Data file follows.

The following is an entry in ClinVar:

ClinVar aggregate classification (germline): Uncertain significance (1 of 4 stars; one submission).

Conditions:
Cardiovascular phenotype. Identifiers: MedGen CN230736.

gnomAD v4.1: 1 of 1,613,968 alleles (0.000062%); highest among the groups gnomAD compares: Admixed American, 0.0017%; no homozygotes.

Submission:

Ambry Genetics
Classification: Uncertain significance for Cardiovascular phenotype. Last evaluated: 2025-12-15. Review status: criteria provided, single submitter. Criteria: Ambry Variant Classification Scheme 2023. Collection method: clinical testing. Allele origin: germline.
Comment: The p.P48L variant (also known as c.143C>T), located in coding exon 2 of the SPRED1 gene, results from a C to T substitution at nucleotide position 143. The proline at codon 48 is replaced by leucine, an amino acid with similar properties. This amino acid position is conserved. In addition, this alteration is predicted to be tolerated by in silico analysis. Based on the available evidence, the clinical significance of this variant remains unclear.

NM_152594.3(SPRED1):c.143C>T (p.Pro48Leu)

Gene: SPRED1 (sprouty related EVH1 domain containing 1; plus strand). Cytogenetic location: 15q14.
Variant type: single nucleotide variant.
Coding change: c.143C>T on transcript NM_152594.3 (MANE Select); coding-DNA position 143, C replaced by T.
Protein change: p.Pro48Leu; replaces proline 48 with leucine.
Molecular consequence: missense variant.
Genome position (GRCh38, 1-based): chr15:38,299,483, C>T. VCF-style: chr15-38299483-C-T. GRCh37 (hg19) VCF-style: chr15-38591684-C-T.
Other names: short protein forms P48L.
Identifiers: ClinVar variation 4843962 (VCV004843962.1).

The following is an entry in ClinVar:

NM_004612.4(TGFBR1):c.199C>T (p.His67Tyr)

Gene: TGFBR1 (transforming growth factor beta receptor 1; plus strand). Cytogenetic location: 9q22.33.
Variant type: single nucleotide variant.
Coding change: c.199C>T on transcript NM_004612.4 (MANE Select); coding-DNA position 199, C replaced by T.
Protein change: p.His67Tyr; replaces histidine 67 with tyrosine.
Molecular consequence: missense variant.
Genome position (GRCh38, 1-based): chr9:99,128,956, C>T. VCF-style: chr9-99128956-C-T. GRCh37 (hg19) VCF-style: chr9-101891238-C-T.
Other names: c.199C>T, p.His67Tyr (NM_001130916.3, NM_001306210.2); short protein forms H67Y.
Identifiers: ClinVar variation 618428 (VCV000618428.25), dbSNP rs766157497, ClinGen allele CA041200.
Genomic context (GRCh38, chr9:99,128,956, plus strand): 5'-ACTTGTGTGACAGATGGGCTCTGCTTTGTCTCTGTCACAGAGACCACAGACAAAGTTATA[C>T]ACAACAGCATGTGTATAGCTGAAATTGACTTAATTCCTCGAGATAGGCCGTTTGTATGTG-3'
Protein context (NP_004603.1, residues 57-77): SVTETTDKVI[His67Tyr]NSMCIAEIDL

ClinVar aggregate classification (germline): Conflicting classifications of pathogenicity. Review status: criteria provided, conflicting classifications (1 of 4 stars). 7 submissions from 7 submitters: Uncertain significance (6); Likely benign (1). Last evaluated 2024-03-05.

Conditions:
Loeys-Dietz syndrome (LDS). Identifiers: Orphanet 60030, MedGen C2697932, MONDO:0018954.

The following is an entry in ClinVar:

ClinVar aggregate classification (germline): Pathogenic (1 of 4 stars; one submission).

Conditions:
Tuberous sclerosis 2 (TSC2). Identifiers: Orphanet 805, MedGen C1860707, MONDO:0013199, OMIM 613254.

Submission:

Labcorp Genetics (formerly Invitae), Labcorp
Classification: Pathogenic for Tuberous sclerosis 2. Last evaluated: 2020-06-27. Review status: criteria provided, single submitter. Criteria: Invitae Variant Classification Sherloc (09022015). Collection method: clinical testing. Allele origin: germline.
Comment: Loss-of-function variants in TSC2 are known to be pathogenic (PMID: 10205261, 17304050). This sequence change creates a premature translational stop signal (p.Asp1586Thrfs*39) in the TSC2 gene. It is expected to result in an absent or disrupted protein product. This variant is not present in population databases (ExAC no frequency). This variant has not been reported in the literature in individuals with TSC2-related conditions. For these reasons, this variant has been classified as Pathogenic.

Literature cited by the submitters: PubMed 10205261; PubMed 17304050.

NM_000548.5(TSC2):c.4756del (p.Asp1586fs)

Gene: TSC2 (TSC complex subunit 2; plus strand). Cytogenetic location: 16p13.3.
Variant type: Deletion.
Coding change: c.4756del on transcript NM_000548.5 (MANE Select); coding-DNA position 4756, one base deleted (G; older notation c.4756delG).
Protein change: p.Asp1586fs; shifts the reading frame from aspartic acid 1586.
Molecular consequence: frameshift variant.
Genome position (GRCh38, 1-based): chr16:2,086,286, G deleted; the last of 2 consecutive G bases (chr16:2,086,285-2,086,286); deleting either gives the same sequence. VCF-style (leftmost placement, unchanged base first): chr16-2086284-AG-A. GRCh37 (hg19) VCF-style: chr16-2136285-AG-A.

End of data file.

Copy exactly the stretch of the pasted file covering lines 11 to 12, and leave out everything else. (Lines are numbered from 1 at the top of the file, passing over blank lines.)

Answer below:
Gene: SPRED1 (sprouty related EVH1 domain containing 1; plus strand). Cytogenetic location: 15q14.
Variant type: single nucleotide variant.